21 Thick, six-foot-long roots of sunflowers, side-by-side with the roots of assorted prairie grasses, delve deep into a plot of earth near Salina, Kansas. This soil has never been broken by a plow. These perennials have root systems that expand and strengthen year after year—unlike annual crops that demand much of the soil but provide little in return. Such growth not only helps prevent erosion but also serves as a water-storage system that enables the plants to survive during droughts.

22 Virgin Prairie—Kansas, United States. Rancher Jim Duggan holds a stalk of big bluestem, one of the native grasses growing on 40 acres of his farmland that have never been plowed. "This land is the best there is," he says. "It's class-one river-bottom soil." Compared with tilled fields, the parcel has deeper, richer topsoil and soaks up more rain.

23 Reclaimed Fields—Keita District, Niger. Mariama Abdoulaye feeds her family with millet she grows on once barren land. After severe droughts in the 1970s and ’80s, the UN Food and Agricultural Organization enlisted Abdoulaye and 10,000 other women to plant millions of trees. Tree roots block wind-driven erosion and help rain penetrate the earth.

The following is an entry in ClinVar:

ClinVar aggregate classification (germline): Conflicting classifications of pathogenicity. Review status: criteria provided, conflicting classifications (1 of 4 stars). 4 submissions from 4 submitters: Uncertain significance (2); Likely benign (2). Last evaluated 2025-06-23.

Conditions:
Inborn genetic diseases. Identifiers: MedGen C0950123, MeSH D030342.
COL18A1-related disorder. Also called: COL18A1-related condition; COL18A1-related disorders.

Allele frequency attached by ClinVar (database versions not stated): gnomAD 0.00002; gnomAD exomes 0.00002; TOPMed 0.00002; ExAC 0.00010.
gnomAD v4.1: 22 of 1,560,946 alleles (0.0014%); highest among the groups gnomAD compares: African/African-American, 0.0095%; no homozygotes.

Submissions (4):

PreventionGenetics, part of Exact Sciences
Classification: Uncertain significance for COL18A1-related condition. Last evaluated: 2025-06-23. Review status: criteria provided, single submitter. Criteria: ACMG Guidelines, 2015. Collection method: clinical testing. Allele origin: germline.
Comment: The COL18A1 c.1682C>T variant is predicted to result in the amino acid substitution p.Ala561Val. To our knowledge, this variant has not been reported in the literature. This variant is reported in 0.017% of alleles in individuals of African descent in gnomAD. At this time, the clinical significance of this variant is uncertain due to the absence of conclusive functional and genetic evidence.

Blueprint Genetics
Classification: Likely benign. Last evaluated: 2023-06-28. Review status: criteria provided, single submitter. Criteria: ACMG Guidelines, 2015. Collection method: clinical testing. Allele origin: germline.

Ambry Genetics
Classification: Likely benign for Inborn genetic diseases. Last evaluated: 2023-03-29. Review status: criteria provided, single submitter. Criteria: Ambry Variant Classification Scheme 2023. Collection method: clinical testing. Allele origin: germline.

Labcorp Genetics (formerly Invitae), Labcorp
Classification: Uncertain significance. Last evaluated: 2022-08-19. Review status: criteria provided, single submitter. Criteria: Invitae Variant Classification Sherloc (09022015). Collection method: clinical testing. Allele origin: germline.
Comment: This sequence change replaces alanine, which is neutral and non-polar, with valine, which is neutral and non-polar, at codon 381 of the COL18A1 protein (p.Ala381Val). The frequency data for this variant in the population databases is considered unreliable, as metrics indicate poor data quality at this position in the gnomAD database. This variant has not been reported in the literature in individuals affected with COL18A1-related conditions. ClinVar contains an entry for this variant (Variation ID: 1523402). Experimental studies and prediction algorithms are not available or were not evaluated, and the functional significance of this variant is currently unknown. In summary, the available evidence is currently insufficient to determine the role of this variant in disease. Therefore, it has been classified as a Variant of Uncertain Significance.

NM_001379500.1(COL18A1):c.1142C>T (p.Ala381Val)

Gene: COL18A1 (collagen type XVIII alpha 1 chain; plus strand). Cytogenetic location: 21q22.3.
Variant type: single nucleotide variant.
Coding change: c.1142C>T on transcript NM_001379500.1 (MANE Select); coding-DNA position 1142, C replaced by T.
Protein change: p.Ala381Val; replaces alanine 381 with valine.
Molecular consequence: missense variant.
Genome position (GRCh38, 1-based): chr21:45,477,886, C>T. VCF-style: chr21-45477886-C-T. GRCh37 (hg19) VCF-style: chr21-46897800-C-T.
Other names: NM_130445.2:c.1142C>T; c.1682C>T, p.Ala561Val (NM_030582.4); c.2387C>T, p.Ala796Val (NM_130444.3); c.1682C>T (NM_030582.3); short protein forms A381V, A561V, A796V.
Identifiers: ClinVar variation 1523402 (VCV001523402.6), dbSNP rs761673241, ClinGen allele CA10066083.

24 Rice Terrace—Yunnan Province, China. Perched on an earthen retaining wall, Zhu Minying holds cords used to bundle harvested rice. Soil here reflects human activities that began with reshaping hillsides into grand staircases of grain. Rice stubble left to decay in the field, manure, and fish raised in the paddy water, all add nutrients to Zhu's soil.